What Is Xeriscape Landscaping?
Xeriscaping is a landscaping practice in which you replace existing plants with native varieties that don’t require a lot of water. The aim is to create a sustainable landscape that requires little irrigation. It helps reduce the need to bring in water to areas affected by drought.
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A lot of people mistakenly believe that a landscape that implements this process looks plain and barren. However, this couldn’t be further from the truth. With native plants, you can create an area with plants that look just as green and aesthetically pleasing as those in any other garden or yard.
Robert Kramer, owner of Pacific Dreamscapes, mentions that while there isn’t an official figure of how much water xeriscaping can save, it’s not an exaggeration to say that it can reduce water needs by 50% to 70%.
How Much Does It Cost to Xeriscape a Yard?
According to Kramer, the average cost of a yard xeriscaping project is anywhere between $7,500 and $15,000. This, of course, can vary depending on the total size of the yard and the type of plants you plan to use.
Even if it has a high initial cost, consider that you save quite a lot of money on water bills. Plus, a xeriscaped yard requires significantly less maintenance than a standard yard, saving you time and money. In some places, there are also government incentive programs for doing this project.
7 Principles of Xeriscaping
There are seven principles of xeriscaping that can help you plan the process and ensure you’re doing things correctly.
1. Plan & Design Appropriately
The first step — and one of the most important — is the planning and design process. This involves analyzing the area, mapping out the landscape to figure out where the shade or sun exposure is and forming a concrete plan for implementing the process.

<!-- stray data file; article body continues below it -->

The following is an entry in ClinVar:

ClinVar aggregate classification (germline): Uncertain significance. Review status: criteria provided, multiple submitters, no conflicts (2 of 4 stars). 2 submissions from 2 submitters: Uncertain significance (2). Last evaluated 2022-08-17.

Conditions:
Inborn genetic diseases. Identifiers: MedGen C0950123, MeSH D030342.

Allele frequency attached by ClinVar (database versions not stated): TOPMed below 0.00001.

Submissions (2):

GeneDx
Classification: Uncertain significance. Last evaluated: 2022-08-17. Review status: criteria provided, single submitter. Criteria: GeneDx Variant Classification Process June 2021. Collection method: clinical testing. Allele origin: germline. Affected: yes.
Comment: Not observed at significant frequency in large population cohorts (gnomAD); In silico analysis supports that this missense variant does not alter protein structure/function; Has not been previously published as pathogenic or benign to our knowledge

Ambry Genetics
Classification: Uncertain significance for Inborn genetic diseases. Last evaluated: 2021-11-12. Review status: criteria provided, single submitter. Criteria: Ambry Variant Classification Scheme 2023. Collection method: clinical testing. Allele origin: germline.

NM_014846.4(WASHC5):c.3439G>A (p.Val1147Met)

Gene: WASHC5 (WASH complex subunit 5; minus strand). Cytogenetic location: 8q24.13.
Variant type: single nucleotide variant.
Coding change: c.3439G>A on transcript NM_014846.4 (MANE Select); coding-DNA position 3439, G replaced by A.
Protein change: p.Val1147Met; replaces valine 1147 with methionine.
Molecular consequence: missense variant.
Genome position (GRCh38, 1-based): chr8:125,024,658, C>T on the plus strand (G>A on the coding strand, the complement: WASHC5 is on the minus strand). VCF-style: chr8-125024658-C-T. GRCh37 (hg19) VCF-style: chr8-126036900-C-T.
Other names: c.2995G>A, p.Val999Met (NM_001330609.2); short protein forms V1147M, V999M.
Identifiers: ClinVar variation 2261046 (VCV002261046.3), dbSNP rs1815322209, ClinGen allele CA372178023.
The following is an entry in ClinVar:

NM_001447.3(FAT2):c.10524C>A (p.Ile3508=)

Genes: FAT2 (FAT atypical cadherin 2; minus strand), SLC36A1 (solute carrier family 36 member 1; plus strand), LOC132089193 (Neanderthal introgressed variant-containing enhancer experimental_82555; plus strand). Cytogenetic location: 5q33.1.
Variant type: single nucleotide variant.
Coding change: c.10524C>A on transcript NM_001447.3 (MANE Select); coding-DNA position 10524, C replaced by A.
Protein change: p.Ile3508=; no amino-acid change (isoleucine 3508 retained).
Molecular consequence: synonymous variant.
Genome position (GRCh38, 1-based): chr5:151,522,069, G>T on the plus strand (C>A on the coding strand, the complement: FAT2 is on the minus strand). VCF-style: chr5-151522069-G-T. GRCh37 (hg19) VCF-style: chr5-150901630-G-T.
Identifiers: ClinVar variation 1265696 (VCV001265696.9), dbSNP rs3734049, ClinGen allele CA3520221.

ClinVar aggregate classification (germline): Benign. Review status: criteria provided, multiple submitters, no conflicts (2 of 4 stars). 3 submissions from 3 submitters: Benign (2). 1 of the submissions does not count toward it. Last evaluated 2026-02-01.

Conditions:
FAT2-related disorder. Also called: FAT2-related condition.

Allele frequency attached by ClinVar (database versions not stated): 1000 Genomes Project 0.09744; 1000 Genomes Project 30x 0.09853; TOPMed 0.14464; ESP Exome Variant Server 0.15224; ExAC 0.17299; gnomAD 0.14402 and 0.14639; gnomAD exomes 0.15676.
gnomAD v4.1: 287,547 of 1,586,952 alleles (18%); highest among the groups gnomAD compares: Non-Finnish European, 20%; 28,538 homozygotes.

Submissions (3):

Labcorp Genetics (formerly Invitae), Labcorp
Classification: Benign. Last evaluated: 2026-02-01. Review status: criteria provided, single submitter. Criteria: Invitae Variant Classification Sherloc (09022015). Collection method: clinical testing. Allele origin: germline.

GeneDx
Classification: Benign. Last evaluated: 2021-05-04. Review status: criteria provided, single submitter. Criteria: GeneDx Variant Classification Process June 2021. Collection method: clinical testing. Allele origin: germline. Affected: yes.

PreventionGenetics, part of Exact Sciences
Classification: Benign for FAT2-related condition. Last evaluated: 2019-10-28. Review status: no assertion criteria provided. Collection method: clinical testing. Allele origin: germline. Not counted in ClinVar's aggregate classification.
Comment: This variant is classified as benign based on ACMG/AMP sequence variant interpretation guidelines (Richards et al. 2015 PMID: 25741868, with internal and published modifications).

2. Improve the Soil
The second principle of xeriscaping involves analyzing and improving the soil. Kramer adds that the type of soil in your yard affects the plants you can choose from. You should have the soil tested for nutrients and pH balance to determine whether it's acidic or alkaline. The soil can then be amended to improve water percolation. You can also add compost to help it retain nutrients.
3. Choose the Right Plants
Once you have the soil and have planned out the area correctly, you need to choose plants that have low water needs. There are plenty of plants that may be local to you that work just fine; you don’t necessarily need exotic or desert plants.
You also need to consider how you will group the plants and where you’ll place them in the area. Some plants might require more sunlight than others, which will affect where you put them. The elevation also plays a critical role since it determines how much water each plant gets. Put plants that need more water in a lower elevation and plants that don’t require as much in a higher elevation.
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4. Use Practical Turf Plants
Xeriscaping doesn’t make a landscape barren. You can still have turf, but you just want to make sure you use an adequate amount. It’s about striking a balance. You don’t need to get rid of all of the grass, but you also don’t want too much.
Some types of turf function much better than others. For example, clover is quite tolerant to droughts, remains green, improves the soil and rarely needs any fertilizer.
5. Water Wisely
Even though the whole process of xeriscaping involves reducing the amount of water a landscape needs, all plants still need a little bit of water. Ideally, you should research exactly how much water each plant needs so you don’t overdo or underdo it. You can also tell when a plant needs water by looking at the leaves and observing the color. If they look like they’re turning yellow or brown, they’re in immediate need of water.
When you water the plants, make sure to do it as close as possible to the ground. The goal is to water deep so that it gets to the roots of the plants and helps them conserve water for periods of drought.
Mulch prevents the water from evaporating, reduces weeds and boosts visual appearance. There are two types of mulch you can use: organic material and rock material. Organic materials like bark mulch will decompose and improve the quality of the soil by providing nutrients to it. However, this means you need to routinely replace it. Rock material — also called inorganic material — doesn’t decompose, so it doesn’t need to be replaced. Inorganic material like gravel allows water to flow through it, providing decent drainage.
7. Perform Proper Maintenance
Even though xeriscaped yards require little maintenance, you can’t completely ignore them. You will want to do some routine maintenance to keep everything in a decent condition. This involves tasks like removing weeds to prevent them from stealing the moisture, cutting the grass (but not too short!) and adding a little fertilizer.